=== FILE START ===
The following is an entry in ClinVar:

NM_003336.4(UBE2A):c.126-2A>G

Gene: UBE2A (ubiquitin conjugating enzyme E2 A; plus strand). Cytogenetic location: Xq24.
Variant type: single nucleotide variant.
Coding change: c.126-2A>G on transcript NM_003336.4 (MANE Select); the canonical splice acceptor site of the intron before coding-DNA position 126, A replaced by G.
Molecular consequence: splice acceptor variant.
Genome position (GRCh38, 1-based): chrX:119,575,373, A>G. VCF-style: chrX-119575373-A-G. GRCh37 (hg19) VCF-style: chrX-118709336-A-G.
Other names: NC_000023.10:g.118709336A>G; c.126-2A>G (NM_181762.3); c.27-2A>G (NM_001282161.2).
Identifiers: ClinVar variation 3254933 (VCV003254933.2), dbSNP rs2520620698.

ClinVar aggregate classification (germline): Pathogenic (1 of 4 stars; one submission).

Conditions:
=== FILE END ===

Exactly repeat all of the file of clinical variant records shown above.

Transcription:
The following is an entry in ClinVar:

NM_003336.4(UBE2A):c.126-2A>G

Gene: UBE2A (ubiquitin conjugating enzyme E2 A; plus strand). Cytogenetic location: Xq24.
Variant type: single nucleotide variant.
Coding change: c.126-2A>G on transcript NM_003336.4 (MANE Select); the canonical splice acceptor site of the intron before coding-DNA position 126, A replaced by G.
Molecular consequence: splice acceptor variant.
Genome position (GRCh38, 1-based): chrX:119,575,373, A>G. VCF-style: chrX-119575373-A-G. GRCh37 (hg19) VCF-style: chrX-118709336-A-G.
Other names: NC_000023.10:g.118709336A>G; c.126-2A>G (NM_181762.3); c.27-2A>G (NM_001282161.2).
Identifiers: ClinVar variation 3254933 (VCV003254933.2), dbSNP rs2520620698.

ClinVar aggregate classification (germline): Pathogenic (1 of 4 stars; one submission).

Conditions: